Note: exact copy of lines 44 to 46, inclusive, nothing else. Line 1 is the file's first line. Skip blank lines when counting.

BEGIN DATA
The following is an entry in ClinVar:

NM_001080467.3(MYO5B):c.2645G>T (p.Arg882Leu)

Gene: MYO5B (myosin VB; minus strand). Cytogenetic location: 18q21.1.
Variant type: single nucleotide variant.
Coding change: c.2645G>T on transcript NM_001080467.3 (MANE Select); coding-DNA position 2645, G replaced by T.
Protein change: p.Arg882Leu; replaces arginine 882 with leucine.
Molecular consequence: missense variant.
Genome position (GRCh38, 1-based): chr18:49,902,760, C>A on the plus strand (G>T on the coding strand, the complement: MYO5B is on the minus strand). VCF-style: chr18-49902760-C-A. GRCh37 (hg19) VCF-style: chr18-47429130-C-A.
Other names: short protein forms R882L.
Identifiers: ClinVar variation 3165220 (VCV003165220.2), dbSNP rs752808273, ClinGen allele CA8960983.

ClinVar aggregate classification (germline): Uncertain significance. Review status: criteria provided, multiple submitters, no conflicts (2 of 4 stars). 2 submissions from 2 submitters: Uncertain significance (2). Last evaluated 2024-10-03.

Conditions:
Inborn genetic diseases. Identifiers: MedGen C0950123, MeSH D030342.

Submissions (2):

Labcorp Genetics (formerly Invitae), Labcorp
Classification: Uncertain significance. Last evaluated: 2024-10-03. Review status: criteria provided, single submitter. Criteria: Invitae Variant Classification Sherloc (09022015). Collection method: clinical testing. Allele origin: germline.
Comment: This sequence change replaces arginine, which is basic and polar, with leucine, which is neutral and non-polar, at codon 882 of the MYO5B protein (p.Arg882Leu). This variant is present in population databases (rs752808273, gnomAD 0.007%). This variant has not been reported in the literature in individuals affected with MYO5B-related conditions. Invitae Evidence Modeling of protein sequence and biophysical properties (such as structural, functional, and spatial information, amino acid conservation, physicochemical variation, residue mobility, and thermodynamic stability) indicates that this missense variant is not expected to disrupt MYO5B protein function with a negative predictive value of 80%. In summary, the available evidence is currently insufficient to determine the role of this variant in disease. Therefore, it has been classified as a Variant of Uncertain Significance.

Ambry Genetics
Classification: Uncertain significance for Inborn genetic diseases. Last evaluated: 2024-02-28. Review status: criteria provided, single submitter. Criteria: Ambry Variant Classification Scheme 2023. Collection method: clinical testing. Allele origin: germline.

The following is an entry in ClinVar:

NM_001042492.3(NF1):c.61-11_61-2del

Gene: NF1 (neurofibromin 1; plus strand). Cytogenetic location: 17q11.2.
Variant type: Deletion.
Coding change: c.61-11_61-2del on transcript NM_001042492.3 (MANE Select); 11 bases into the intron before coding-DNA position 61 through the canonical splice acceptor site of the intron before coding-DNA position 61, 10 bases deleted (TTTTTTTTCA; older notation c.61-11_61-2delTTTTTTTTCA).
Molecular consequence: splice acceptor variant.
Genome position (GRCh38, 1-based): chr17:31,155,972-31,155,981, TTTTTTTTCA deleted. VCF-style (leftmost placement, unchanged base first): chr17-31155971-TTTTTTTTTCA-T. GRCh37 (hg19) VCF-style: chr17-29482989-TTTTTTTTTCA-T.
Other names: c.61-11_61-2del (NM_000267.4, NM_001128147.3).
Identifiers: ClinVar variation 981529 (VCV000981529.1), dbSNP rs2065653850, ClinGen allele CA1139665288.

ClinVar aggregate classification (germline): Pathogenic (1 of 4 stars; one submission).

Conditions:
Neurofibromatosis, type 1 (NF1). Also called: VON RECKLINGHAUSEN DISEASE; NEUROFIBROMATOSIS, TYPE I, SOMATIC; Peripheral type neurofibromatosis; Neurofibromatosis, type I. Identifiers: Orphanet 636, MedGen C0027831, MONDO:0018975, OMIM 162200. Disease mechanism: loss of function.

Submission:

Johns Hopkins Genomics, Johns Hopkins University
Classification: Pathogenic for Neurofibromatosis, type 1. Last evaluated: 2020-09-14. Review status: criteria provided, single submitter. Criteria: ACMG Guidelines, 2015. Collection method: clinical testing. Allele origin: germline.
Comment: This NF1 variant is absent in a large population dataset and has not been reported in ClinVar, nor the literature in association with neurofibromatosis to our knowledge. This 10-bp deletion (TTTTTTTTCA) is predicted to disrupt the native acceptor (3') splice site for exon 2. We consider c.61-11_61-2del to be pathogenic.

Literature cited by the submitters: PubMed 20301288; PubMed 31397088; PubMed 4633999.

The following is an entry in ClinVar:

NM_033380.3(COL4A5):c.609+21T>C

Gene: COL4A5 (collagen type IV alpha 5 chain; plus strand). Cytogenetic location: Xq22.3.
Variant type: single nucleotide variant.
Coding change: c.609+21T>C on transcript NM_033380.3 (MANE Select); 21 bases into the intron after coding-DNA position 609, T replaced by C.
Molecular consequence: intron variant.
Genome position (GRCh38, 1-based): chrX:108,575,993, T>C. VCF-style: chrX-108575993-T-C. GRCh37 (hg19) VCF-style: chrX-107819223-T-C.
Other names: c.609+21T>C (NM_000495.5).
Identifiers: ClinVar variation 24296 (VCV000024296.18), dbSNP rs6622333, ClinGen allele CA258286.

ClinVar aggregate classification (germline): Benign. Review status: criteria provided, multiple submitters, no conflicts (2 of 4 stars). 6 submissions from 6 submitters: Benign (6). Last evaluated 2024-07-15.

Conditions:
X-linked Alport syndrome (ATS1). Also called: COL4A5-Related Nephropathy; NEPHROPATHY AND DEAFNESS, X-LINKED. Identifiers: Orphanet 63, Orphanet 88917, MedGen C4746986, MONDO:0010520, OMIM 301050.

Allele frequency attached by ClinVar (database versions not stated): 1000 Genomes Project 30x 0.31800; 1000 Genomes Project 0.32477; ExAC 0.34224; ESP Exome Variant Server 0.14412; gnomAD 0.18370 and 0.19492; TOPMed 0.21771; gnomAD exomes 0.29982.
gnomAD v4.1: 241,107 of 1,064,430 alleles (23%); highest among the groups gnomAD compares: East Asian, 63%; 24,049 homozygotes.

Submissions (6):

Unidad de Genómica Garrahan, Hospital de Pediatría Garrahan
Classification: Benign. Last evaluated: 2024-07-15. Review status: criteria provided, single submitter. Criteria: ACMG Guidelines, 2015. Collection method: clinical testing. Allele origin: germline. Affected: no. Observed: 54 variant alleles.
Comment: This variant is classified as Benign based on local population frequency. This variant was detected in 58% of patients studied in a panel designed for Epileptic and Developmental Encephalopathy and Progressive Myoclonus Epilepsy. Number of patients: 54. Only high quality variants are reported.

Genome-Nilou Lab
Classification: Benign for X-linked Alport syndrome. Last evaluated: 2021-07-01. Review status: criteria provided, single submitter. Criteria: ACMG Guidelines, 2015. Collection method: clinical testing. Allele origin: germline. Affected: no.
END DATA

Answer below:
Other names: c.609+21T>C (NM_000495.5).
Identifiers: ClinVar variation 24296 (VCV000024296.18), dbSNP rs6622333, ClinGen allele CA258286.

ClinVar aggregate classification (germline): Benign. Review status: criteria provided, multiple submitters, no conflicts (2 of 4 stars). 6 submissions from 6 submitters: Benign (6). Last evaluated 2024-07-15.